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Public Bill Committee Debates

Draft Scotland Act 1998 (Transfer of Functions to the Scottish Ministers etc.) Order 2007

The Committee consisted of the following Members:

Chairman: Mr. Mike Weir
Benyon, Mr. Richard (Newbury) (Con)
Cairns, David (Minister of State, Scotland Office)
Chapman, Ben (Wirral, South) (Lab)
Lazarowicz, Mark (Edinburgh, North and Leith) (Lab/Co-op)
Liddell-Grainger, Mr. Ian (Bridgwater) (Con)
Love, Mr. Andrew (Edmonton) (Lab/Co-op)
Maclean, David (Penrith and The Border) (Con)
Moran, Margaret (Luton, South) (Lab)
Naysmith, Dr. Doug (Bristol, North-West) (Lab/Co-op)
Neill, Robert (Bromley and Chislehurst) (Con)
Reid, Mr. Alan (Argyll and Bute) (LD)
Roy, Mr. Frank (Lord Commissioner of Her Majesty's Treasury)
Ruane, Chris (Vale of Clwyd) (Lab)
Wallace, Mr. Ben (Lancaster and Wyre) (Con)
Wareing, Mr. Robert N. (Liverpool, West Derby) (Lab)
Williams, Mrs. Betty (Conwy) (Lab)
Wishart, Pete (Perth and North Perthshire) (SNP)
Glenn McKee, Committee Clerk
† attended the Committee

Seventh Delegated Legislation Committee

Wednesday 18 July 2007

[Mr. Mike Weir in the Chair]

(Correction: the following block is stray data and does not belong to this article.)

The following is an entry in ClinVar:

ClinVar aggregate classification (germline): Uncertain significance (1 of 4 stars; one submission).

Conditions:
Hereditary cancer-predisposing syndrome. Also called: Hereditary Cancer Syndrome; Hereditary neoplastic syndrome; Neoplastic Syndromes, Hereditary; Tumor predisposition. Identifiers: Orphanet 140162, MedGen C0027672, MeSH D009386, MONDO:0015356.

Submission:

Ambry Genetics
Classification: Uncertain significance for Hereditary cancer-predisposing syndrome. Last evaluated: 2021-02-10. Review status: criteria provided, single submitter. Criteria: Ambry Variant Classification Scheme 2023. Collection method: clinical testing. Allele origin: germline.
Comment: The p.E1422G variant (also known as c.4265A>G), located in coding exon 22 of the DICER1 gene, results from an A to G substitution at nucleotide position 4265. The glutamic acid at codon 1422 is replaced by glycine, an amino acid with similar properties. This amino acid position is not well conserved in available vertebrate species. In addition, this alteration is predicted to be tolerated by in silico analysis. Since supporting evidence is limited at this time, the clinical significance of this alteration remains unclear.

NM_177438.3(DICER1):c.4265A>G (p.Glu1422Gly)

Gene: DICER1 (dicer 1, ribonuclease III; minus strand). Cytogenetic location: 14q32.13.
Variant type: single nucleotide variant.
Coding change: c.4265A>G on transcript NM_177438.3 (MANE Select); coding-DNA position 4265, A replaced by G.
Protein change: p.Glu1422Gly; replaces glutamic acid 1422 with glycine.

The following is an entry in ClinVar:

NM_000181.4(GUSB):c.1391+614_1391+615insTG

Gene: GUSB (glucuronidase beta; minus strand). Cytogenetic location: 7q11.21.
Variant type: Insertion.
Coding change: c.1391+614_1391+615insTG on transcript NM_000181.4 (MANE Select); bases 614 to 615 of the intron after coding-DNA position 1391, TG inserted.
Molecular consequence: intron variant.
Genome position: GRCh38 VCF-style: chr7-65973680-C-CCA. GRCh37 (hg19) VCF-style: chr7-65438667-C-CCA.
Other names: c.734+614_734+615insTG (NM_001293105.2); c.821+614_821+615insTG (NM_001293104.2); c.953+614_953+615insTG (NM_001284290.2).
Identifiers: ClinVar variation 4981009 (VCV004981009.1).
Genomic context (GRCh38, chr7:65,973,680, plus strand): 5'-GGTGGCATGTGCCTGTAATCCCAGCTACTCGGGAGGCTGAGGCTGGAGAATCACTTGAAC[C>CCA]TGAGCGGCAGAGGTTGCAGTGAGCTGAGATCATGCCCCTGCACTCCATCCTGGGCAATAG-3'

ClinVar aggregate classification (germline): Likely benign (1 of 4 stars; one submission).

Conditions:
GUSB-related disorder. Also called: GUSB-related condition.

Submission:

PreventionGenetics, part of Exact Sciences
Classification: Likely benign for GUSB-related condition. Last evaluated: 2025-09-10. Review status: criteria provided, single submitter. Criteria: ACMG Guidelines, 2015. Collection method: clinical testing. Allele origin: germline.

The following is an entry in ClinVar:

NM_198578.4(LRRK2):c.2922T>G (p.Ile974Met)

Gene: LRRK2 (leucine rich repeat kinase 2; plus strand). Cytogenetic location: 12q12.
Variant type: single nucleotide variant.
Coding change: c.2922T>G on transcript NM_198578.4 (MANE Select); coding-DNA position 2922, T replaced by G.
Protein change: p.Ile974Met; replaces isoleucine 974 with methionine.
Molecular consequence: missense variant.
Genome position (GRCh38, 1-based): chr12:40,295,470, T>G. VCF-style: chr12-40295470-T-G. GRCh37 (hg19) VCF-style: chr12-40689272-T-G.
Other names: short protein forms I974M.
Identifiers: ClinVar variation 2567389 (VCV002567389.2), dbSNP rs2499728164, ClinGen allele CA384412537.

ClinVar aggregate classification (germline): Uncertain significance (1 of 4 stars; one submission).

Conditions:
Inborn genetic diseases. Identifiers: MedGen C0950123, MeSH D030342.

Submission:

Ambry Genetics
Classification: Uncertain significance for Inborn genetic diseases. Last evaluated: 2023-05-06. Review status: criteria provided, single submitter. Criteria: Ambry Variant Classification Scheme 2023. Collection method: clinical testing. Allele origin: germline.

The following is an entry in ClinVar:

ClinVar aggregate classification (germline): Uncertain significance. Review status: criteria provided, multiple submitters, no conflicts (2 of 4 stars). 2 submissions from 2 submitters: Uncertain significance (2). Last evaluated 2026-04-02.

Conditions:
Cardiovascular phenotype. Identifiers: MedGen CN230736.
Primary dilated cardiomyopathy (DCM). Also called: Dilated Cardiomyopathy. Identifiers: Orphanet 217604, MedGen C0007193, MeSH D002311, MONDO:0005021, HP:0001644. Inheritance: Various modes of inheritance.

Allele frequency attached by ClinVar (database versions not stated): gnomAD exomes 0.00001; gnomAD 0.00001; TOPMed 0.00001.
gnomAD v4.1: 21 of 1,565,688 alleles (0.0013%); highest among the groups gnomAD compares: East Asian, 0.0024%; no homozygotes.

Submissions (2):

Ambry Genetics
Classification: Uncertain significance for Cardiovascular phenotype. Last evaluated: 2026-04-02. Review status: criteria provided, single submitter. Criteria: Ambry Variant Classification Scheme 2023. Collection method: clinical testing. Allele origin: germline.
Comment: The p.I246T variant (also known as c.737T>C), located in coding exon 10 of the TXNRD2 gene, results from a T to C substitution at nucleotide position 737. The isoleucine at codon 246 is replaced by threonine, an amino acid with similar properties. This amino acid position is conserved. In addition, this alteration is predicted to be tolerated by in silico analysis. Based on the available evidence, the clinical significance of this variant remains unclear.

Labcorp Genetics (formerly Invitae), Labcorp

Draft Scotland Act 1998 (Transfer of Functions to the Scottish Ministers etc.) Order 2007

2.30 pm
The Minister of State, Scotland Office (David Cairns): I beg to move,
That the Committee has considered the draft Scotland Act 1998 (Transfer of Functions to the Scottish Ministers etc.) Order 2007.
I begin by welcoming you, Mr. Weir, to the Chair of the Committee. It always gives me great pleasure to see you seated in a position of authority in this great Parliament of ours.
The draft order is made under sections 30 and 63 of the Scotland Act 1998. Section 63 allows for the transfer to Scottish Executive Ministers of functions that are exercisable in or as regards Scotland, which is commonly known as Executive devolution. Since 1999, 14 orders have been made under that section. They demonstrate the Government’s pragmatic approach to devolution and the flexibility contained within the Scotland Act. In certain circumstances, there will be a case for functions to be exercised by Scottish Executive Ministers, even when the subject matter remains the responsibility of this Parliament. Each case will be examined on its merits to ensure that the functions are best exercised at the appropriate level.